31. 31. DIFFERENCES IN READING MOTIVATIONACROSS TRIBAL COMMUNITIES OFMANIPURHmar (Mean=4.23, SD=1.25) and Thadou(Mean=3.72, SD=0.89) students preferredapplication reading motive. They also Tree Diagram for Students of Different Communities in Manipur Complete Linkagepreferred knowledge reading motive. Euclidean distancesThadou students preferred moreknowledge motive ( M = 4.04, SD = 0.98 ). TANKHULPoumai ( M = 2.63, SD=1.31), Tangkhul ( M MAO= 2.59, SD = 1.31 ) and Mao ( M= 2.59, SD POUMAI= 1.31 ) preferred aesthetic reading motive. THADOUIrrespective of differences in communities,of all the reading motives preferences, NON_TRstudents of Manipur preferred more HMARachievement ( M = 4.00, SD = 1.16 ), PAITErecognition ( M = 4.00, SD = 1.16 ), 0.0 0.5 1.0 1.5 2.0 2.5application ( M = 3.45, SD = 1.19 ) and Linkage Distanceknowledge ( M = 3.20, SD = 1.15) readingmotives. This suggests that intrinsic readingmotives were more preferred by thestudents of Manipur.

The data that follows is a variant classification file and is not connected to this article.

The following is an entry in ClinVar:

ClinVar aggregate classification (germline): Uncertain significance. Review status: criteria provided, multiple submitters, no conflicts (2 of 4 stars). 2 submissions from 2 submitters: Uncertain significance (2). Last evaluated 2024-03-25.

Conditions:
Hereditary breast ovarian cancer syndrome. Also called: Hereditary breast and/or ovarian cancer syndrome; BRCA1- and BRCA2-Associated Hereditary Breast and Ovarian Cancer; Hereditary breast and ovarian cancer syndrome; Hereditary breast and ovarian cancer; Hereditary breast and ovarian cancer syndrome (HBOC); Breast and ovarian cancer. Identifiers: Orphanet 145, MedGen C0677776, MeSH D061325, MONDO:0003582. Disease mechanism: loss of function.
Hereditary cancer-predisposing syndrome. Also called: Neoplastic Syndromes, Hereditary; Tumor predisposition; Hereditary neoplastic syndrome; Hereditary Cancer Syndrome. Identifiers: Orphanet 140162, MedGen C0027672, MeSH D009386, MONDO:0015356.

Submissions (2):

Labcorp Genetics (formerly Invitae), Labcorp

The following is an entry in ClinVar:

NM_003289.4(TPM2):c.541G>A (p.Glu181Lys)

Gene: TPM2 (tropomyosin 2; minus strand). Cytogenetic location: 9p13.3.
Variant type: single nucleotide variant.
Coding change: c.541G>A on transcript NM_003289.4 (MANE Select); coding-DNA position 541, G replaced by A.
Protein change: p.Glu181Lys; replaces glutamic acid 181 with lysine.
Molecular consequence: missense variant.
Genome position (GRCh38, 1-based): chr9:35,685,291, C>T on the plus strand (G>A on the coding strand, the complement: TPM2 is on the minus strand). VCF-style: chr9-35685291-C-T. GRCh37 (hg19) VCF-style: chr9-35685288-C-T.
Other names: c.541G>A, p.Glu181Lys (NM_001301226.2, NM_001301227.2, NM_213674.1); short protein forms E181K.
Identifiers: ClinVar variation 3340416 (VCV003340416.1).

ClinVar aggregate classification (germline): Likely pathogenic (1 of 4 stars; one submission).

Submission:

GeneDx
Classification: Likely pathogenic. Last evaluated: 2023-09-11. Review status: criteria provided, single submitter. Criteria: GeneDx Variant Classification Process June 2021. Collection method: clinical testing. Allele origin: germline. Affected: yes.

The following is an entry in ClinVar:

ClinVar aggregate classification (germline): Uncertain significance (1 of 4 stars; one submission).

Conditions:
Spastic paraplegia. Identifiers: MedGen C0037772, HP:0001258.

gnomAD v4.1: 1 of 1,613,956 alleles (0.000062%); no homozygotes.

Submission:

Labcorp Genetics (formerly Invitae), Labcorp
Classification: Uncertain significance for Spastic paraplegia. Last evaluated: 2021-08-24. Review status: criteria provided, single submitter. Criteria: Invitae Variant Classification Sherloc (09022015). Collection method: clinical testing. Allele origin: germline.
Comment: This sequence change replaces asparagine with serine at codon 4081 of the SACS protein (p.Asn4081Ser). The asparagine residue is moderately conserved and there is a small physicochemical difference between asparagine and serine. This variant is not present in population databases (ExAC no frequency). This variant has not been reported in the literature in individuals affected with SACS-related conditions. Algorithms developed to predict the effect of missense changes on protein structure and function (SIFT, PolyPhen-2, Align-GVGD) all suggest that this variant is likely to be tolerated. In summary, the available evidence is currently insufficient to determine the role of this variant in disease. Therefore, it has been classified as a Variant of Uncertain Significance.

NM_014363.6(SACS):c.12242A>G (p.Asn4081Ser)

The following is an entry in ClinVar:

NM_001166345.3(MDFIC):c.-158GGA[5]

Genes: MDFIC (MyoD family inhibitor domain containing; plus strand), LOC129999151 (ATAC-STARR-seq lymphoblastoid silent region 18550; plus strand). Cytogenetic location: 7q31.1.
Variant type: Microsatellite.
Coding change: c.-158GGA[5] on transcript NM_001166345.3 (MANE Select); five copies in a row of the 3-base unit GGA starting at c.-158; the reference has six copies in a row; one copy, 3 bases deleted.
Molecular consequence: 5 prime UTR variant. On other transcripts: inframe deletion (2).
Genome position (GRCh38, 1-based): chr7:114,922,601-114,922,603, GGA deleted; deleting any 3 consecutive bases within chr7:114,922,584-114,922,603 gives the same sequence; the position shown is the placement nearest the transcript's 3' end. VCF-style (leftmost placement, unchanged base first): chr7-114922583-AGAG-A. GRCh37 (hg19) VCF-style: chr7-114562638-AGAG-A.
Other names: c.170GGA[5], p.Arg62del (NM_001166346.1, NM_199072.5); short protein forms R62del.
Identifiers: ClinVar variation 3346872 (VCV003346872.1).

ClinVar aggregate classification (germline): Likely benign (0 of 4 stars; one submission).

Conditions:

32. 32. DIFFERENCES IN WRITING MOTIVATIONACROSS TRIBAL COMMUNITIES OF MANIPUR Tree Diagram for 7 Variables OF Writing Motivation QuestionnaireAchievement (Mean for all groups = 3.81, Complete LinkageSD=1.24) and creativity (Mean for all groups = Euclidean distances3.09, SD=1.16) are their more preferredintrinsic writing motives. In relation to extrinsicwriting motives, most preferred motive was TANGKHULaffiliation writing motive (Mean for all groups =3.28, SD=1.38). Hmar (M=3.64, SD=1.06), Non THADOUtribal (M=3.35, SD=1.14) and Paite (M=3.26, POUMAISD=1.02) students preferred creative writingmotive more than others. Hmar (M=4.64, PAITESD=0.95), Paite (M=4.31, SD=1.13), Mao(M=3.90, SD=1.45) and Non tribal students NON_TR(M=3.75, SD=1.48) preferred achievement MAOwriting motive more than oher groups ofstudents. Tangkhul (M=3.88, SD=1.23), Poumai HMAR(M=3.57, SD=1.60) preferred more affiliationwriting motive than others. Thadou students 0.0 0.5 1.0 1.5 2.0 2.5preferred recognition (M=3.11, SD=1.56) writing Linkage Distancemotive more.